Wegner spends some time discussing how this specifically might tie in to depression, in which a person gets stuck in a rut of negative mood and thought and then is preoccupied with wishing that negative mood weren't there.
You can also come up with areas in your own life in which you've wanted to get rid of some thought and couldn't. Wegner explains what to do when that happens.
"Mental control" in the title refers to how we control our own thoughts -- using our thoughts. It's a bit of a puzzle and Wegner makes some good points about it.
This book will give you a new perspective on this issue. It's a slim little book, not hard to read, but it is entirely serious and substantive. No empty-headed pop psych here. This is the real thing.
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36 of 36 people found the following review helpful
Format:Paperback|Verified Purchase
Simply put, this book changed my life... I was going through a long period (over a year in duration) where I had trouble getting rid of "unwanted thoughts"; basically thoughts that I knew would reduce the level of pleasure I was getting out of any given activity. For example, if I dwelt on X while I was undergoing some otherwise-pleasurable activity - where X is an unwanted thought - my level of enjoyment i.e. my appreciation of that activity would decrease. While I was going through these cycles of unwanted thoughts, the quality of my life was drastically reduced. I'm sure "unwanted thoughts" differ for each person, both in their individual characteristics and implications. According to this book, one should not consciously try to suppress unwanted thoughts, as thereby the thoughts will systematically persist in reemerging. Instead, just "let it be" as it were, and inevitably the unwanted thoughts will start to dissipate. Don't be dissuaded by the above editorial review, as though it is true this is not "light reading" per se, it is very well written and in an easy-to-read format with the layman in mind; and it does not contain a lot of jargon. It reads just like a novel and is quite humorous in parts. I'm not a student of psychology but had no problem with my reading and comprehnsion of this book and gleaned a lot of new information out of it, such as how meta-cognition or "thinking about thinking" works. I hate to say anything negative about this book since I found it a self-help book in the truest sense, but its only feature I didn't fully appreciate was the few charts and graphs it contained, even though they were relevant to the information at hand and supplemented the statistics well. Read more ›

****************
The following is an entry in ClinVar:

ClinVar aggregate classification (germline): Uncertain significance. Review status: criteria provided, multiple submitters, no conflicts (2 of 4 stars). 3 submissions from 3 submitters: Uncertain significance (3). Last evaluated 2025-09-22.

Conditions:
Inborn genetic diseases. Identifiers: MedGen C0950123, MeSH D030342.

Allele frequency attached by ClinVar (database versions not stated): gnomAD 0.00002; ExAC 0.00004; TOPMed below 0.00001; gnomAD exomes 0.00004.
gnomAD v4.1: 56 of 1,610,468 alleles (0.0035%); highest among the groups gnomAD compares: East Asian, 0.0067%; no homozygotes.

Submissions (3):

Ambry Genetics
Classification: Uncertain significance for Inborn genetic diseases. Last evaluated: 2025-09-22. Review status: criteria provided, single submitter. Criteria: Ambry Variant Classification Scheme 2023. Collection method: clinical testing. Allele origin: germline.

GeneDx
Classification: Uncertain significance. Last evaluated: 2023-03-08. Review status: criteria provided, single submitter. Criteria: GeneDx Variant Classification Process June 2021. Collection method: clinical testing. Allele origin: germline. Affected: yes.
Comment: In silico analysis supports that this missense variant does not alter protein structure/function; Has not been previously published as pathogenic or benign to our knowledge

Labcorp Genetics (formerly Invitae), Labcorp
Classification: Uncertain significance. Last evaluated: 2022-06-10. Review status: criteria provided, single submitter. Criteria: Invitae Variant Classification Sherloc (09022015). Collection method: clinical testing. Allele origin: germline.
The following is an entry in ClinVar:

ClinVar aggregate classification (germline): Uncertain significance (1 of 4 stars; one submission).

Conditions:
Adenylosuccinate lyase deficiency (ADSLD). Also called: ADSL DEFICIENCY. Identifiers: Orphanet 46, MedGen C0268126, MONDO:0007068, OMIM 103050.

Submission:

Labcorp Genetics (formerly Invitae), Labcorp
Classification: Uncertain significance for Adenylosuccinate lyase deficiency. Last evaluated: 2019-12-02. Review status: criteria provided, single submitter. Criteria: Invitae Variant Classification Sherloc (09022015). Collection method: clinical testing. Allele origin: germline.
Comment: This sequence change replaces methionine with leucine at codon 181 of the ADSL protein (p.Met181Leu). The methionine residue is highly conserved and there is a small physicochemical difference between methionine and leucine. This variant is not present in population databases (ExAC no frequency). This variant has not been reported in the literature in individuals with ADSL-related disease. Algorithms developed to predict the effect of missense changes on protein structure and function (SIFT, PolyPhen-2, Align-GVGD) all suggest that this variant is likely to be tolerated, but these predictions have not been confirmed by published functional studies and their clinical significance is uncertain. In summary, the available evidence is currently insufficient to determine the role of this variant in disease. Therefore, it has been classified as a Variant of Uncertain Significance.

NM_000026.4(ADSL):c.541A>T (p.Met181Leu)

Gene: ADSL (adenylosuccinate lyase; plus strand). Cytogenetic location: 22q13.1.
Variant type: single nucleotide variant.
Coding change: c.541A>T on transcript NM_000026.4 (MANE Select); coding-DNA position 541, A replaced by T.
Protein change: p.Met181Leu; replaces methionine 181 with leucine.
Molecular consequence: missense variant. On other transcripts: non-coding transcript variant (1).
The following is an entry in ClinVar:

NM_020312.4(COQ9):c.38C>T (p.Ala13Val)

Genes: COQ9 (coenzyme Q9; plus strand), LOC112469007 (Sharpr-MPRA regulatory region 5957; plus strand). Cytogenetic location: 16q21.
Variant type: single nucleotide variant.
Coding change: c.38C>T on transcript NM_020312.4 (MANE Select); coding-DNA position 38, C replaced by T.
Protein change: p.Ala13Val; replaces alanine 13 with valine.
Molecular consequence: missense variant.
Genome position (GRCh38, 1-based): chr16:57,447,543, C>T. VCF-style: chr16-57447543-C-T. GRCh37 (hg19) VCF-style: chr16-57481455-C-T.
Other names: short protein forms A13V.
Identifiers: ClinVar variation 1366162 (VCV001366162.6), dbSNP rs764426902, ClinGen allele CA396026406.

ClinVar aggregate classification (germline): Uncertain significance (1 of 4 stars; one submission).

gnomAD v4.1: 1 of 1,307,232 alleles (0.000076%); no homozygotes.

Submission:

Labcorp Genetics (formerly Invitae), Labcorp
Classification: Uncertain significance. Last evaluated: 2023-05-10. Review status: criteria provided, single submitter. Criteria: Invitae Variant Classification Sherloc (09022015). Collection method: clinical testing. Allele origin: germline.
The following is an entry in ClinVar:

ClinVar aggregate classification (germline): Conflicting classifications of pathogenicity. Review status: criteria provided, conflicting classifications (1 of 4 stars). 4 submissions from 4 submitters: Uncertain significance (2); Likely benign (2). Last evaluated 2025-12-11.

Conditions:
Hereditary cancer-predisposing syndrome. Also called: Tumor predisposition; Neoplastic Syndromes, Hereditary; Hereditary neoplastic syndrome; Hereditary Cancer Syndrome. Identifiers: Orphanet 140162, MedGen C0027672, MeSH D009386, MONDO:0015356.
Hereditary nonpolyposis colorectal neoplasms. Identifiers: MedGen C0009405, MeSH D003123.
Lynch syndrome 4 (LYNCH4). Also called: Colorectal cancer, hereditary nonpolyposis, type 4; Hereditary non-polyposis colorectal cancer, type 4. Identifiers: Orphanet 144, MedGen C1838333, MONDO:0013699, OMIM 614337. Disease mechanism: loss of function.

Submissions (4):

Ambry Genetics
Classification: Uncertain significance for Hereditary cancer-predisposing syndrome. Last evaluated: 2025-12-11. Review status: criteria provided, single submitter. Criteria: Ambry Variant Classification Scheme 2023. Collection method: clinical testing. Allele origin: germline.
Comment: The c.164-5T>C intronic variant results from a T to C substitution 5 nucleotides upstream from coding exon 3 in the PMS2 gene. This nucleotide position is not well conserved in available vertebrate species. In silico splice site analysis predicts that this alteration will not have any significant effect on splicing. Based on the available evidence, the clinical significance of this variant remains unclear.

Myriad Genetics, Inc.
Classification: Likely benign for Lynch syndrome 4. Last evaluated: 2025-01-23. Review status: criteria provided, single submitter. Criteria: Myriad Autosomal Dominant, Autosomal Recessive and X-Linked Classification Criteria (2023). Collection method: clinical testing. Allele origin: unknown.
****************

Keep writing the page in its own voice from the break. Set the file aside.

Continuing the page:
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12 of 14 people found the following review helpful
Since graduating high school and moving on to college, I've had significant difficulties concentrating due mostly to what could be described as unwanted thoughts - at least unwanted and the time. This book is the first one I've read that offered scientific evidence supporting the authors points. It didn't solve all my problems, but it has been a great place to start finding solutions.
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4 of 4 people found the following review helpful
5.0 out of 5 stars Forget the White Bear December 14, 2007
Not your typical psychobabble. This is a book sprinkled with research, experience, and humor. And definitely not a book on "mind control" but "mental control." Do you have complete control over how you think? Can you suppress unwanted thoughts? Maybe... Maybe not. (Don't forget the white bear...)

Wegner takes you on a journey through many types of "minds." Especially interesting were his thoughts on depression and obsessing thoughts - those tapes that keep running through your head over and over and over again.

A short book, long on insight, this book has the potential to change your life. In the least, it will help you understand the process of mental thinking and what really controls it.

Oh, and stop thinking about that white bear...